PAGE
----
I stood in line for a very long time to see the first Superman movie. If memory serves me correctly, we were living in New Orleans at the time.
Yep, I checked just now, vintage 1978.
I love the hero, the zany plots and all of the other characters whether found in comics books, television shows or the movies.
I expect that much of my "addiction" has to do with the many fond memories of early television in my childhood.
So, naturally, I have seen the latest, "Superman Returns."
This most recent film is by far the best, in my opinion.
Special effects, casting, story line. I loved all of it.
But, the script really got me from a sociological and theological standpoint. This film is full of theology.
Talk about a vision of the "messiah."
Upon his return to earth after a 5-year hiatus, he discovers that his special friend, Lois Lane, has won a Pulitzer Prize for her much-acclaimed editorial essay, "Why the World Doesn't Need Superman."
It is clear she wrote the opinion piece to come to terms with the fact that her hero was gone forever, or so she thought at the time. His return is startling to her, to say the least!
Superman finds that she has a new love and a young son. So things are different.
In his own attempt to deal with his loss and his emotions, he enters into a "conversation" with his long deceased father, Jor-El (note the Hebrew ending to the family names).
"Even though you were raised as a human being, you are not one of them. They can be great people, Kal-El. If they wish to be. They lack the light to show them the way. For this reason above all--their capacity for good--I have sent them you. . .my only son," Jor-El explains.
In a face-to-face encounter mid-way through the movie, Lois and Superman talk through their issues.
"Let's start with the big question. Where did you go?" Lois asks.
"To Krypton. When astronomers thought they'd found it. . .I had to see for myself," the super hero replies.
Later, Lois presses him, "How could you leave me like that?
"I'm sorry if I hurt you. . .," he responds.
"I moved on. I had to. We all did. That's why I wrote it. The world doesn't need a savior and neither do I," she continued.
At that, the caped wonder takes Lois on one of their trademark sky rides through the night.
Attaining a fairly lofty height, he stops and asks her to listen. She tells him that everything is quiet and that she can hear nothing.
"Do you know what I hear? Everything. You say the world doesn't need a savior. . .but every day I hear people crying for one," he shares with her.
He then assures her that he will always be around and bids her good night.
The theology here is worth a closer look. The basics of it are fairly easy to identify.
People have about them a basic goodness. For sure, there is the Lex Luther side to us all, and that causes lots of problems because it figures prominently in every life to one degree or another.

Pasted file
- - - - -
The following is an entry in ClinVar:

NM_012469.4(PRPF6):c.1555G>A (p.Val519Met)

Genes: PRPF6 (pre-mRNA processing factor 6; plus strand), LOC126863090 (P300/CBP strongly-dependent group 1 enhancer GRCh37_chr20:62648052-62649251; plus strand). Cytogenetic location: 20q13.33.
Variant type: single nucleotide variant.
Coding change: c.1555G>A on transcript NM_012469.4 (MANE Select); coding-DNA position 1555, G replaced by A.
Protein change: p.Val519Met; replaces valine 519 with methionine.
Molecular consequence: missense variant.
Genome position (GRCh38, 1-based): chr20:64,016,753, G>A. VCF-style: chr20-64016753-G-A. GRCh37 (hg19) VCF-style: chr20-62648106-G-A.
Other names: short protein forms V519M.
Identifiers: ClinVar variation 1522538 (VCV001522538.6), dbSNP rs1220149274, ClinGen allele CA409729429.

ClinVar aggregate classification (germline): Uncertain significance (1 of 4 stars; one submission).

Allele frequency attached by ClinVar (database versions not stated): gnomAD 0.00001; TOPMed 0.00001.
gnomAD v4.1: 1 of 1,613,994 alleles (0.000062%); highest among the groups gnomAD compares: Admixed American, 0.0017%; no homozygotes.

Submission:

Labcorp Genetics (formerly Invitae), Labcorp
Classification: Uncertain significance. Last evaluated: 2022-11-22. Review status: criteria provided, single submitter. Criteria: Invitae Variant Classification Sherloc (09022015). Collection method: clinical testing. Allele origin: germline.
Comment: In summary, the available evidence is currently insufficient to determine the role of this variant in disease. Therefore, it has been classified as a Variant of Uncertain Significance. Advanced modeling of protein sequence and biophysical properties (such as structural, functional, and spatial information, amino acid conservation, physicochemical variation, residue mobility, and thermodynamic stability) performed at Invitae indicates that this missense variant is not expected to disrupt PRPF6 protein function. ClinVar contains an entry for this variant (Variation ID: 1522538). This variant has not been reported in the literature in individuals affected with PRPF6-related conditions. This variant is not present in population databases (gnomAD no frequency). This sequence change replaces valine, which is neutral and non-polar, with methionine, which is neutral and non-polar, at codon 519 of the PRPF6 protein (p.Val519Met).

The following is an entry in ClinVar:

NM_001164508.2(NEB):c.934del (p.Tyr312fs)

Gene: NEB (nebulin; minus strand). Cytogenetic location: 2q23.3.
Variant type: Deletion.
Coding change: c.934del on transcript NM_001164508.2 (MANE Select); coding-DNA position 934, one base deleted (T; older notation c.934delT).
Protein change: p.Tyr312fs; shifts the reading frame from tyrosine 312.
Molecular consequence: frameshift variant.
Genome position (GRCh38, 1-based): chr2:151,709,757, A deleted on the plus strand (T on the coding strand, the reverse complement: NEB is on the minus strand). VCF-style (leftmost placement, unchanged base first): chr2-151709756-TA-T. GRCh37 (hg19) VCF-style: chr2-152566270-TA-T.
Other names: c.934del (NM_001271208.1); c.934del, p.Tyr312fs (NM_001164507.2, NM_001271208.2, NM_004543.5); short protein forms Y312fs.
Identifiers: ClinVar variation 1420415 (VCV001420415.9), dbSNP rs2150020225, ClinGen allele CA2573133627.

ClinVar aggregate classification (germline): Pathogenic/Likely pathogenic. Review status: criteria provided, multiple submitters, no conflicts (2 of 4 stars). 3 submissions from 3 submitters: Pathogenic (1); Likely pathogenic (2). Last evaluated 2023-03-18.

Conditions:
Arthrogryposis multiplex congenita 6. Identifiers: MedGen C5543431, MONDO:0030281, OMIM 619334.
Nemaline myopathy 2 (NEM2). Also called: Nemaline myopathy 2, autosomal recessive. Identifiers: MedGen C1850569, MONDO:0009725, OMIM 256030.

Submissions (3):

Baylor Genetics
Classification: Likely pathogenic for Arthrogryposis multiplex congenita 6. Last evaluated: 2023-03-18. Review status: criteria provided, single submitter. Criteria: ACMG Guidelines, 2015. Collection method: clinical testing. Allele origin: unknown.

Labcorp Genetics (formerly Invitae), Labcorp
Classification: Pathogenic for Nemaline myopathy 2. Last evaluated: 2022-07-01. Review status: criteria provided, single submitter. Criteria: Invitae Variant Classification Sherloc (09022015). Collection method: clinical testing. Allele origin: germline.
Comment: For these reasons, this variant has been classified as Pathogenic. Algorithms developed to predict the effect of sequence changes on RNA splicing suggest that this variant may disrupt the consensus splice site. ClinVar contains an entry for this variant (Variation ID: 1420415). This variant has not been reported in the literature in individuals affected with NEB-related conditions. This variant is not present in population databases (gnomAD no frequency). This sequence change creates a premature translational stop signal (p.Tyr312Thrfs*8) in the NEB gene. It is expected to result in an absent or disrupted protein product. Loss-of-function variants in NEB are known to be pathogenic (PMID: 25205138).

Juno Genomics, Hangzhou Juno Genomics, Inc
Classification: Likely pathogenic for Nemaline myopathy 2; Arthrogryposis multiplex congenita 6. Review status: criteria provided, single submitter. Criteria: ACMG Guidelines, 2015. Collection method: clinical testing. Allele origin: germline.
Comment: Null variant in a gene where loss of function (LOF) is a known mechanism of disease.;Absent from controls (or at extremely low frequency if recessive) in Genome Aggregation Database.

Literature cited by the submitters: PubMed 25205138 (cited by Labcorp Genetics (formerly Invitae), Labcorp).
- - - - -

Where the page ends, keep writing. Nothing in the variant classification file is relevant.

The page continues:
But the fundamental view here is that human beings have amazing capacity for goodness and for community.
What is needed is light. . .a model, an alternative to confusion and strife.
Further, the world is in pain and, because this is true, it needs a savior--someone with solutions, actions that actually make things better, less painful and more just.
The trouble is, it needs that savior now--today. And it needs that savior here because of the suffering.
The point is the earth--its pain, its grief, its suffering and its need. There is no plan to escape the here and the now of the earth. The plan is to reclaim the planet for that which is good--for its true created purpose.
Any thought about what is beyond this world is left to another dimension and another discussion. But such considerations cannot be allowed to dominate a worldview, otherwise the concerns of this world will not be given their due consideration.
So, Superman goes to work doing his appointed work: relieving pain, diminishing suffering and shedding light.
Most Christians will likely find such a view unsettling and unacceptable, I expect.
Actually, this view of redemption ought to be studied carefully by every congregation representing the Christian church in this nation. This is such an important challenge to face and with which to wrestle.
Most churches in 2006 want to focus on the messianic work of Jesus, as they understand him.
Such a view is heavy on eschatology, end times, heaven and life after this miserable existence.
Thus, almost every thought of the savior has to do with spiritual atonement and eternal salvation. The mission is to enjoy a personal walk with an unseen God and find peace against the world via thoughts of heaven's reward. The journey back to Krypton!
It seems plausible to posit that the stronger a church or denomination's view of heaven, the less likely it is to be really engaged on the earth, except to rescue people from the world for the sake of eternity.
Such a view, now so prevalent, encourages people to withdraw from the world and its challenging pain and injustice. For some groups, it even means that political action in history is really all about speeding the arrival of the end.
The church could learn a lot from Superman. You remember, don't you. The champion for "truth and justice"?
In many ways, his life and mission seem closer to that of the reality of Jesus than most churches are able or willing to recognize.